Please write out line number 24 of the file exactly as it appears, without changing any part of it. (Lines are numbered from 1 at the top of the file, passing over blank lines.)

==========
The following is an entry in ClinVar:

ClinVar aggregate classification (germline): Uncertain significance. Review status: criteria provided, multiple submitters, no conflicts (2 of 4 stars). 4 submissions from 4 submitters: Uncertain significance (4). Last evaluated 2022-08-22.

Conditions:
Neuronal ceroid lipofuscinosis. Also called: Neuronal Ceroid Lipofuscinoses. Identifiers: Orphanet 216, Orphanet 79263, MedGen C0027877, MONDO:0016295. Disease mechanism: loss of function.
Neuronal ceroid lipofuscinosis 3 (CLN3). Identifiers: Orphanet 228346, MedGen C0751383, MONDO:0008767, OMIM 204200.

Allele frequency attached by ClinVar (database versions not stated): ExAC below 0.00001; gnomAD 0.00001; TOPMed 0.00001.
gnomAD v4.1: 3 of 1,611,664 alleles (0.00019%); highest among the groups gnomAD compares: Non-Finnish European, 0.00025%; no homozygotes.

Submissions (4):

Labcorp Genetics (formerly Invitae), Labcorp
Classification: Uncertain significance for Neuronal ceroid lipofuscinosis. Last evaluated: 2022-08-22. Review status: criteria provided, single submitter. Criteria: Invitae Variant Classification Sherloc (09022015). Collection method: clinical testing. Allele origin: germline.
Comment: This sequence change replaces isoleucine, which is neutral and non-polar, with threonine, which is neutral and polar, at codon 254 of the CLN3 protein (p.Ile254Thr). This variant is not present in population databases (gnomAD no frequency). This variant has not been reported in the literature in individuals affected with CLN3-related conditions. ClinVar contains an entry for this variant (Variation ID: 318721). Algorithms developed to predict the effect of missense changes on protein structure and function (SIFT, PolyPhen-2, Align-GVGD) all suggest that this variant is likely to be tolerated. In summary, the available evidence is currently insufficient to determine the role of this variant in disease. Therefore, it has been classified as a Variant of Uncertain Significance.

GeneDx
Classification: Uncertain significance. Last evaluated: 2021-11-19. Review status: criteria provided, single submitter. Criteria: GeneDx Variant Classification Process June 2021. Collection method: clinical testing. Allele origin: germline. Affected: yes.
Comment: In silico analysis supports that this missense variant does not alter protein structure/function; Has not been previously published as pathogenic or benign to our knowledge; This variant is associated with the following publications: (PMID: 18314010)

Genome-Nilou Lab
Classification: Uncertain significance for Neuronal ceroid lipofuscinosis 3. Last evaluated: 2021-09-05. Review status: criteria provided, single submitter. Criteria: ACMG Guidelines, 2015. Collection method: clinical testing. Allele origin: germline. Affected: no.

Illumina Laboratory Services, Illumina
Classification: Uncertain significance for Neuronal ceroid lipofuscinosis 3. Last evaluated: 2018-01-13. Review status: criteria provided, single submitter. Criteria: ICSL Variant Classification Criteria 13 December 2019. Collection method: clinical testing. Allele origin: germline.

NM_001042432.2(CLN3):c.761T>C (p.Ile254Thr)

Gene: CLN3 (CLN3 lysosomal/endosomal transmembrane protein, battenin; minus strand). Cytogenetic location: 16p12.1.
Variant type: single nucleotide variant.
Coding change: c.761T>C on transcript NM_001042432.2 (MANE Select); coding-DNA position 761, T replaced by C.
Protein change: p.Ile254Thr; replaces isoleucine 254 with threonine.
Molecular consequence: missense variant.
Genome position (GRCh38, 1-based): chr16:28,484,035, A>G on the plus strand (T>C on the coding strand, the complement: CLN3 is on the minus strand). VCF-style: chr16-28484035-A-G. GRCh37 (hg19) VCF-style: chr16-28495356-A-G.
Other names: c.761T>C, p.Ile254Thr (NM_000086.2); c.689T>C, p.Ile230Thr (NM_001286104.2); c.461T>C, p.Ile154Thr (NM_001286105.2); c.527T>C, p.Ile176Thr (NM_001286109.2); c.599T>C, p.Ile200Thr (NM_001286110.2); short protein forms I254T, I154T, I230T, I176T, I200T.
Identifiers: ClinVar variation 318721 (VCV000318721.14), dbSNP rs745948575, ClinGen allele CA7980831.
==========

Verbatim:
Molecular consequence: missense variant.